The house has not been lived in since at least 1971, and a (badly needed) renovation project is currently underway. 

old photo of Maison Rouge (source)

Servants quarters and various outbuildings (kitchen(s), warehouses, pigeon loft, ironing room, cellar, patio, etc) were located behind the master's house.

Outbuildings to the side of the house; note the pond in front

Behind the main house and its annexes was a large orchard, a vegetable garden and a patch for growing medicinal plants.

calabash growing in the orchard

What makes Maison Rouge special is the fact that it is the last coffee estate in the French overseas departments from the 18th century to have withstood time, largely due to the fact that it is located between two steep-sided ravines.

part of the garden surrounding the house

Its layout is directly copied from the 17th century European rural manor house model: frontal access, a centrally positioned main house, the presence of farming and service buildings, a distinction between the front and the back of the estate, and a fence around the entire unit.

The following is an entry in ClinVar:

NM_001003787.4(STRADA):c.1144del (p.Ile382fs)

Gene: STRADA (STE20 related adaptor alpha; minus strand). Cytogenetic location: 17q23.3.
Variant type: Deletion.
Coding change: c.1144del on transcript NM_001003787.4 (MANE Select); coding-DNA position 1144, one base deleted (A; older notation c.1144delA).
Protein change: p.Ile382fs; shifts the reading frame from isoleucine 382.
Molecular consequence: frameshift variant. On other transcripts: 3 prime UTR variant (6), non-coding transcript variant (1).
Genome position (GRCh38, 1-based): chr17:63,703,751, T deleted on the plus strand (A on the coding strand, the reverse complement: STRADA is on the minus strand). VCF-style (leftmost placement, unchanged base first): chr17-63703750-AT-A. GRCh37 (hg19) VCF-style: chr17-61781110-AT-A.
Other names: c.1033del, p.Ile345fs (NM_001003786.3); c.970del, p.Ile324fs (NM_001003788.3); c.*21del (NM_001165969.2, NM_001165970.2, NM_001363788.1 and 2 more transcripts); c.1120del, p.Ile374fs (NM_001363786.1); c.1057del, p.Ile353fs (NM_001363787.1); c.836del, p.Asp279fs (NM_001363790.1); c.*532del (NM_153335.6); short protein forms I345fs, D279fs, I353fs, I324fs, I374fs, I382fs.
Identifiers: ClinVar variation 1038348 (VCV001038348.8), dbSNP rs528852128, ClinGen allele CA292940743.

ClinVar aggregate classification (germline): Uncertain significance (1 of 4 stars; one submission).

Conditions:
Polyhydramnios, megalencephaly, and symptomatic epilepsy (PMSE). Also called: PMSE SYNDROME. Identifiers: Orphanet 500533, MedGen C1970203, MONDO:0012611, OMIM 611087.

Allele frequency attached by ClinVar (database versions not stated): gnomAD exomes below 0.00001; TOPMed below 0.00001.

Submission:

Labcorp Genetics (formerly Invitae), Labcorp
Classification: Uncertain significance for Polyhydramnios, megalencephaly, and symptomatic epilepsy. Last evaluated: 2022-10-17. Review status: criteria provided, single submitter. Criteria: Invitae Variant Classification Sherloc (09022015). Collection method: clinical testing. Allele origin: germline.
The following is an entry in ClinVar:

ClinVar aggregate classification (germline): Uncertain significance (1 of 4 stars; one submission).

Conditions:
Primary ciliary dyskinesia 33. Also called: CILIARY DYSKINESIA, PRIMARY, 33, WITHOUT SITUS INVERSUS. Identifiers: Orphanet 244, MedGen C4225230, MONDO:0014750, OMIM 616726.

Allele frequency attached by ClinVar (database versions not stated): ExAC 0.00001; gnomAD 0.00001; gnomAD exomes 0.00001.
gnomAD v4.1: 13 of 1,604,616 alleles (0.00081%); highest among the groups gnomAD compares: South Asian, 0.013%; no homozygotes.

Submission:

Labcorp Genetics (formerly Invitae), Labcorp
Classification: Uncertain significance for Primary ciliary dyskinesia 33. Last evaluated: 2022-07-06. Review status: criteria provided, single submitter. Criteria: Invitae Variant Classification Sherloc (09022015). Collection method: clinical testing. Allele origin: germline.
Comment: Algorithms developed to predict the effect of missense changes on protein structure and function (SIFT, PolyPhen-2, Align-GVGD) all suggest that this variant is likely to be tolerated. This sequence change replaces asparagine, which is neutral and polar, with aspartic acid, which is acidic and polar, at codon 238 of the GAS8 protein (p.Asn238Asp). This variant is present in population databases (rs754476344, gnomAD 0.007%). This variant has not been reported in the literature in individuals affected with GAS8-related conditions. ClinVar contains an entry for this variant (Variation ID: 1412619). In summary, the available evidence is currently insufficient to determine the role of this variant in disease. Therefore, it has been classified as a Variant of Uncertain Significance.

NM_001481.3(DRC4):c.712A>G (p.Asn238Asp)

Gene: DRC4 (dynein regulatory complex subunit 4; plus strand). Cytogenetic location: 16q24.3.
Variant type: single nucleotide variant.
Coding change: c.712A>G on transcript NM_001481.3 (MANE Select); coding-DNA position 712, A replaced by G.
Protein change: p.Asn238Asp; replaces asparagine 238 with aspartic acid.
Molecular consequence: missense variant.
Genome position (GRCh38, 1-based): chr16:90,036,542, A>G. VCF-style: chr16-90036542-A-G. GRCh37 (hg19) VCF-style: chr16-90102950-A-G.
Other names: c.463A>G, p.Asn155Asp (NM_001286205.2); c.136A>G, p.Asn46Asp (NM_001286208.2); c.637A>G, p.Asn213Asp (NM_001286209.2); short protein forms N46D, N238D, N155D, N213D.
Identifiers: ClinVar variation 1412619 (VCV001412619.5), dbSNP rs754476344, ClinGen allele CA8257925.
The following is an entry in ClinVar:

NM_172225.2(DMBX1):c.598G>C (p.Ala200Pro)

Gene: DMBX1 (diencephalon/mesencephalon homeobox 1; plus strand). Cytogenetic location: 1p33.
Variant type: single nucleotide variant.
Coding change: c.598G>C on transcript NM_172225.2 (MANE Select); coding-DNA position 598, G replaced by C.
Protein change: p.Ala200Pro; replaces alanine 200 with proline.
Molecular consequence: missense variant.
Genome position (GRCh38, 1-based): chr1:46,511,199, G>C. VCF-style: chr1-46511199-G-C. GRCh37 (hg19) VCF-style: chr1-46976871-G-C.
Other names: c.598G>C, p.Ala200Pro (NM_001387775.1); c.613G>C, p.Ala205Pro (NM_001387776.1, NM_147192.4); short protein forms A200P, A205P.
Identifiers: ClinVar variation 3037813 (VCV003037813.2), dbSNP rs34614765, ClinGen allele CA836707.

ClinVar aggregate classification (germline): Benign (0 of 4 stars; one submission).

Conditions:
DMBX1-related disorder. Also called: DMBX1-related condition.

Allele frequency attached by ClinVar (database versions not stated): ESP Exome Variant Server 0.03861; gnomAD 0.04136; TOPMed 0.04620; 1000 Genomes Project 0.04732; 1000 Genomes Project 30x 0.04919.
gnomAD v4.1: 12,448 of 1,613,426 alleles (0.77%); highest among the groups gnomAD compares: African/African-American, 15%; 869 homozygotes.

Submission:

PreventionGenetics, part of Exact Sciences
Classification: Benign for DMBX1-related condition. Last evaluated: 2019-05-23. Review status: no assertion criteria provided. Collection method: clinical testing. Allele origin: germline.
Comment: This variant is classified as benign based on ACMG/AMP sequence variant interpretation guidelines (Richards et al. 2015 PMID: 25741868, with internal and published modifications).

watercolour by Patu de Rosement of early 19th century
coffee cultivation on Bourbon (source)

Today it's still possible to see the argamasas or flat surfaces that were used to dry the coffee berries. As the cultivation of coffee declined on the island, sugar cane was introduced to the estate and a processing plant was constructed in 1835. However the latter was destroyed in 1920 when a large fertiliser warehouse was built to replace it.

Maison Rouge argamasas (source)

Across the road from the main part of the estate is a large banyan tree, which would have been used as a place of worship by the estate's Indian indentured labourers before the current temple was built. It was originally surrounded by a garden where plants known for their medicinal, magical or religious properties were grown.

Banyan tree

For more information visit (in French only) or the Facebook page:

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Suggested reading (in French):

If you read French you might enjoy Fantômes Blancs, a graphic novel in two volumes (1: Maison rouge and 2: Bénédicte), set at Maison Rouge. The scenario is by Appollo, whose graphic novel Bourbon Island 1730 I review here.

Monday, 22 April 2013

Hiking Grande Chaloupe to La Redoute

Early one wet and windy day recently we started our hike at La Grande Chaloupe, a small village belonging to the municipality of Saint Denis, and located alongside the Route du Littoral coast road. Despite its size Grande Chaloupe holds an important place in local history as thousands of slaves, and later indentured workers, passed through the lazaret quarantine located here.

former train station, Grande Chaloupe